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‘Smart’ Traffic Signals May Ease Traffic Backups

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Two miles north in Lyndhurst, where traffic grinds to a halt at Orient Way and Page Avenue before being funneled onto Schuyler Avenue, the thought of improved traffic is welcome news.

“It should help some,” said Lyndhurst Mayor Richard Giangeruso. “There’s no traffic light and traffic builds up.”

Several years ago, Lyndhurst officials voiced objections to Meadow Crossing, a massive residential complex now under construction on the corner, because of traffic concerns. Plans were downsized from a 374-unit proposal to a 296-unit project.

Part of a $10 million federal grant awarded in 2010, the 128 traffic signals in the 14-town region will make commutes more bearable along Routes 1 and 9, 7, 17, 120 and other roadways, local officials say.

“It’s got economic and environmental benefits,” said Brian Aberback, a spokesman for the regional agency.

“When cars flow more freely and trucks are moving, it makes commerce more efficient.”

Aside from relieving congestion, transportation experts say that fine-tuning traffic controls reduces air pollution, cuts accidents at intersections and saves five tanks of gas annually per household, according to the National Transportation Operations Coalition, an alliance of federal, state and local traffic departments.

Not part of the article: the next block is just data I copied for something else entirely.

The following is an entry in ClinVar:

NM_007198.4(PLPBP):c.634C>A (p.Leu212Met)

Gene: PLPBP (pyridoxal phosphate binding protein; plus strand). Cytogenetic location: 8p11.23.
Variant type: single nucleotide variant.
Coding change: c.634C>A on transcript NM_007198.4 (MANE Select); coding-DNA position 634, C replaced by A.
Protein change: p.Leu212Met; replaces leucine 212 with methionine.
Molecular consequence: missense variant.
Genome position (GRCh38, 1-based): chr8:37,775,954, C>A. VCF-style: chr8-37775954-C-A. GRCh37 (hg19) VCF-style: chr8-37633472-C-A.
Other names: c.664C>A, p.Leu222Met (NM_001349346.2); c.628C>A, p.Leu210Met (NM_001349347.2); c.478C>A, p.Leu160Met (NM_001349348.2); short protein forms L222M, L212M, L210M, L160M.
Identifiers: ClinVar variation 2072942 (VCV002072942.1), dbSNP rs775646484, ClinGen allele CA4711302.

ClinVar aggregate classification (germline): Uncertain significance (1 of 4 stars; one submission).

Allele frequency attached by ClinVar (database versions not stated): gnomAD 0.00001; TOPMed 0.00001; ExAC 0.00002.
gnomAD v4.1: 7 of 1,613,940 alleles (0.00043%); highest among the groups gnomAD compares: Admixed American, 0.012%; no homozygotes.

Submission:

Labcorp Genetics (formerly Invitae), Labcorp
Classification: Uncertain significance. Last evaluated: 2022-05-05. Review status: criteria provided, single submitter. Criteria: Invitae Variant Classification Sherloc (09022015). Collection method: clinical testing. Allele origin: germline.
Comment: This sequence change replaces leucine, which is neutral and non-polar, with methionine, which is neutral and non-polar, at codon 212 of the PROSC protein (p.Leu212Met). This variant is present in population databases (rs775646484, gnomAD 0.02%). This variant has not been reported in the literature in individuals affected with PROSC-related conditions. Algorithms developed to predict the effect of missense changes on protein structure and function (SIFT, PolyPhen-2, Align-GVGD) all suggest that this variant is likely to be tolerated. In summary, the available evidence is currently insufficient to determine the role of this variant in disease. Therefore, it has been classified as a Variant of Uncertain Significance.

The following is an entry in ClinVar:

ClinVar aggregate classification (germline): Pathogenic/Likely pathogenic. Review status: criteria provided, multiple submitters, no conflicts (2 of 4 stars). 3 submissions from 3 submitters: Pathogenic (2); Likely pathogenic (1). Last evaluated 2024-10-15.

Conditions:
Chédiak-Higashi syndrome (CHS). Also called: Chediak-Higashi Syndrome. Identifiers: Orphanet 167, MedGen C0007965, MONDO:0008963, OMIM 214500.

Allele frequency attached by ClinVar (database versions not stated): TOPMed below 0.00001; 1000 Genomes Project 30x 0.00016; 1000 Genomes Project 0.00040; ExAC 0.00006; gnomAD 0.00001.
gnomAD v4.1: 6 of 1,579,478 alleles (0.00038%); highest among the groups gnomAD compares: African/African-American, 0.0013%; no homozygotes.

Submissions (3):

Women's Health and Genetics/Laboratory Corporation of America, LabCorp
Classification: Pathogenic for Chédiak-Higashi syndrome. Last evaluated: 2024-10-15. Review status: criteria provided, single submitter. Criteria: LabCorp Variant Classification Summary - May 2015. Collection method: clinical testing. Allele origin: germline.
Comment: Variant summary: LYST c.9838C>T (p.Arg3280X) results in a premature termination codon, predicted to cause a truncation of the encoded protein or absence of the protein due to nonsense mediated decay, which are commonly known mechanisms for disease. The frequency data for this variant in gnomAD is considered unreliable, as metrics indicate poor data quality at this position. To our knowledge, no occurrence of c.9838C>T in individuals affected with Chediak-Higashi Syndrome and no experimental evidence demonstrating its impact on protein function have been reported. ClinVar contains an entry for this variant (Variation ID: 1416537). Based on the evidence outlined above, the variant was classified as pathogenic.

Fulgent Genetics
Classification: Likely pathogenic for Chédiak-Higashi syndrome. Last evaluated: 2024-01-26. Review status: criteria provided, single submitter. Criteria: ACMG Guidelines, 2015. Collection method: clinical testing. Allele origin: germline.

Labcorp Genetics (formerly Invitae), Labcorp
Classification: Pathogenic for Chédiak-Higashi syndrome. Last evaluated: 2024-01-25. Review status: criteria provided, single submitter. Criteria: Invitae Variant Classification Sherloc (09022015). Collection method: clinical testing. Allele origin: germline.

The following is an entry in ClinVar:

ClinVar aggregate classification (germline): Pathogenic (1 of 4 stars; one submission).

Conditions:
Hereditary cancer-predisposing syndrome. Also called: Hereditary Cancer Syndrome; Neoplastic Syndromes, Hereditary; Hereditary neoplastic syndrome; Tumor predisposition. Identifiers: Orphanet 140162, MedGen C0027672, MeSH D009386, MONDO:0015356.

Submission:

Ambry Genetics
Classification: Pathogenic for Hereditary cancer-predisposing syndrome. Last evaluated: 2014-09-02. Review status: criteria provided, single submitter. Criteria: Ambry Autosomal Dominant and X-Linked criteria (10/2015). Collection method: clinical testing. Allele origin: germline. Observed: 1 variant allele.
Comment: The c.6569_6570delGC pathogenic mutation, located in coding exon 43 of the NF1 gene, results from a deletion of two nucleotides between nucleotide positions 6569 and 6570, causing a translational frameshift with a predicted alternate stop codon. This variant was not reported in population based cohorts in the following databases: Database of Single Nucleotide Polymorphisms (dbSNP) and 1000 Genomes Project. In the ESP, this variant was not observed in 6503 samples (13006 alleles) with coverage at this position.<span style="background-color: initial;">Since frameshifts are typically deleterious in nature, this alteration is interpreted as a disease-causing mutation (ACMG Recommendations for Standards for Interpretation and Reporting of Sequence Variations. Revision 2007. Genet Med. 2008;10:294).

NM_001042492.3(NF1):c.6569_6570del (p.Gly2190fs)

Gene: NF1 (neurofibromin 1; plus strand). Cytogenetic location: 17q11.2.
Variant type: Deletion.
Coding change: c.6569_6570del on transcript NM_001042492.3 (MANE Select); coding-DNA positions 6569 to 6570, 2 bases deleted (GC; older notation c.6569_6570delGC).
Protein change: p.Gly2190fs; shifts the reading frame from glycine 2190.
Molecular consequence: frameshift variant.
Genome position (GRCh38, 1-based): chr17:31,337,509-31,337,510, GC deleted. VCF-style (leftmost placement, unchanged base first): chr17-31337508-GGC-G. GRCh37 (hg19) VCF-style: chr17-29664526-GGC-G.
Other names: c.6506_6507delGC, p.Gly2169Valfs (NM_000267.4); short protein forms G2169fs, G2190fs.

Similar regionalized traffic management systems are already running in Seattle, Milwaukee, Denver, Miami-Dade County and the Washington, D.C., metropolitan area with positive results, traffic expert say.

In Delaware, where more than 700 “smart” traffic lights have been installed to ease traffic in and around Wilmington and reduce summer drives to the beach, police use its cameras to monitor accident scenes and help reroute traffic, officials said.

In the Meadowlands, where a state-of-the-art control center will be set up at the agency’s headquarters in Lyndhurst, the state Department of Transportation will give it authority to regulate traffic signals in the region.

This month, the Meadowlands Commission will award bids for Phase III of the project, which will include Rutherford, East Rutherford, Moonachie, Teterboro and a section of Route 17, Liebgold said.

A segment to come later, Phase IV, includes North Bergen and Ridgefield, along with sections of Routes 1 and 9.

In Secaucus, where adaptive traffic signals have been installed throughout the town, officials look forward to alleviating the snares that stall traffic on Paterson Plank Road to and from Route 3.

With the lighting system’s target date just a month before the region hosts the Super Bowl in February 2014, locals say they’re ready.

“Hopefully, the smart technology can help,” David Drummeler, the town administrator said about traffic.

“The mayor and council look forward to flipping the switch.”

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Posted by FanSite on Nov 1st, 2012 and filed under News. You can follow any responses to this entry through the RSS 2.0. You can leave a response by filling following comment form or trackback to this entry from your site

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